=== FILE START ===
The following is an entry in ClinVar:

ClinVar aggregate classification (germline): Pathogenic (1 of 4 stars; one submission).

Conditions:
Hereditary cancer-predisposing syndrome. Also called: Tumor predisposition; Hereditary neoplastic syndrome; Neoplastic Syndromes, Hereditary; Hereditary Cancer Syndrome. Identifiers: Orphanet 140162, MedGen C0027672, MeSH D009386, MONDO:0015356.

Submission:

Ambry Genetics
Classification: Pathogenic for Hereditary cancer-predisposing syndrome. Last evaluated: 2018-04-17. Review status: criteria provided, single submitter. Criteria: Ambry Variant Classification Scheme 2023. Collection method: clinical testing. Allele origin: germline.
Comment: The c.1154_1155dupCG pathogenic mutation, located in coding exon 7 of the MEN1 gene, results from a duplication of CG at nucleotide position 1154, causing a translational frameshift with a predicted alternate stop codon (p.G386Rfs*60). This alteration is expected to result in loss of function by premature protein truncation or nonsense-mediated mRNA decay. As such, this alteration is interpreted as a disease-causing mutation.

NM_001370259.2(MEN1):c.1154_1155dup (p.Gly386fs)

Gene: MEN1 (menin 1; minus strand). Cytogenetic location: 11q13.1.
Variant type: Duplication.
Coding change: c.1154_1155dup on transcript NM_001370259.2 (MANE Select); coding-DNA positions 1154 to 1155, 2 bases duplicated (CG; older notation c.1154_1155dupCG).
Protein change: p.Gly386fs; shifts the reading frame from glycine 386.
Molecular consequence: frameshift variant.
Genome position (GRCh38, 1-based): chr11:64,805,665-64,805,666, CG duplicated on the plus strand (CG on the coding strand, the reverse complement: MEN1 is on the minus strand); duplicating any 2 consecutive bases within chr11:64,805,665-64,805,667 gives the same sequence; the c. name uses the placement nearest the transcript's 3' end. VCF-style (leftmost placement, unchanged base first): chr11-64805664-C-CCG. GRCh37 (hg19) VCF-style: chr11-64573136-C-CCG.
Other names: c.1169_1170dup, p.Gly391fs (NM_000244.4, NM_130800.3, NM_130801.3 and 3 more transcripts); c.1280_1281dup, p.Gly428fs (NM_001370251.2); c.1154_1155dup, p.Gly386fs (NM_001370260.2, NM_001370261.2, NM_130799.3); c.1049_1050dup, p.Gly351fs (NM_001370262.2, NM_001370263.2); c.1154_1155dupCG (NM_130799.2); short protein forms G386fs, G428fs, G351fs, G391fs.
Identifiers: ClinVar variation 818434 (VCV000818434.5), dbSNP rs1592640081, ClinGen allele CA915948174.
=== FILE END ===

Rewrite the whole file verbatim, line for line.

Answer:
The following is an entry in ClinVar:

ClinVar aggregate classification (germline): Pathogenic (1 of 4 stars; one submission).

Conditions:
Hereditary cancer-predisposing syndrome. Also called: Tumor predisposition; Hereditary neoplastic syndrome; Neoplastic Syndromes, Hereditary; Hereditary Cancer Syndrome. Identifiers: Orphanet 140162, MedGen C0027672, MeSH D009386, MONDO:0015356.

Submission:

Ambry Genetics
Classification: Pathogenic for Hereditary cancer-predisposing syndrome. Last evaluated: 2018-04-17. Review status: criteria provided, single submitter. Criteria: Ambry Variant Classification Scheme 2023. Collection method: clinical testing. Allele origin: germline.
Comment: The c.1154_1155dupCG pathogenic mutation, located in coding exon 7 of the MEN1 gene, results from a duplication of CG at nucleotide position 1154, causing a translational frameshift with a predicted alternate stop codon (p.G386Rfs*60). This alteration is expected to result in loss of function by premature protein truncation or nonsense-mediated mRNA decay. As such, this alteration is interpreted as a disease-causing mutation.

NM_001370259.2(MEN1):c.1154_1155dup (p.Gly386fs)

Gene: MEN1 (menin 1; minus strand). Cytogenetic location: 11q13.1.
Variant type: Duplication.
Coding change: c.1154_1155dup on transcript NM_001370259.2 (MANE Select); coding-DNA positions 1154 to 1155, 2 bases duplicated (CG; older notation c.1154_1155dupCG).
Protein change: p.Gly386fs; shifts the reading frame from glycine 386.
Molecular consequence: frameshift variant.
Genome position (GRCh38, 1-based): chr11:64,805,665-64,805,666, CG duplicated on the plus strand (CG on the coding strand, the reverse complement: MEN1 is on the minus strand); duplicating any 2 consecutive bases within chr11:64,805,665-64,805,667 gives the same sequence; the c. name uses the placement nearest the transcript's 3' end. VCF-style (leftmost placement, unchanged base first): chr11-64805664-C-CCG. GRCh37 (hg19) VCF-style: chr11-64573136-C-CCG.
Other names: c.1169_1170dup, p.Gly391fs (NM_000244.4, NM_130800.3, NM_130801.3 and 3 more transcripts); c.1280_1281dup, p.Gly428fs (NM_001370251.2); c.1154_1155dup, p.Gly386fs (NM_001370260.2, NM_001370261.2, NM_130799.3); c.1049_1050dup, p.Gly351fs (NM_001370262.2, NM_001370263.2); c.1154_1155dupCG (NM_130799.2); short protein forms G386fs, G428fs, G351fs, G391fs.
Identifiers: ClinVar variation 818434 (VCV000818434.5), dbSNP rs1592640081, ClinGen allele CA915948174.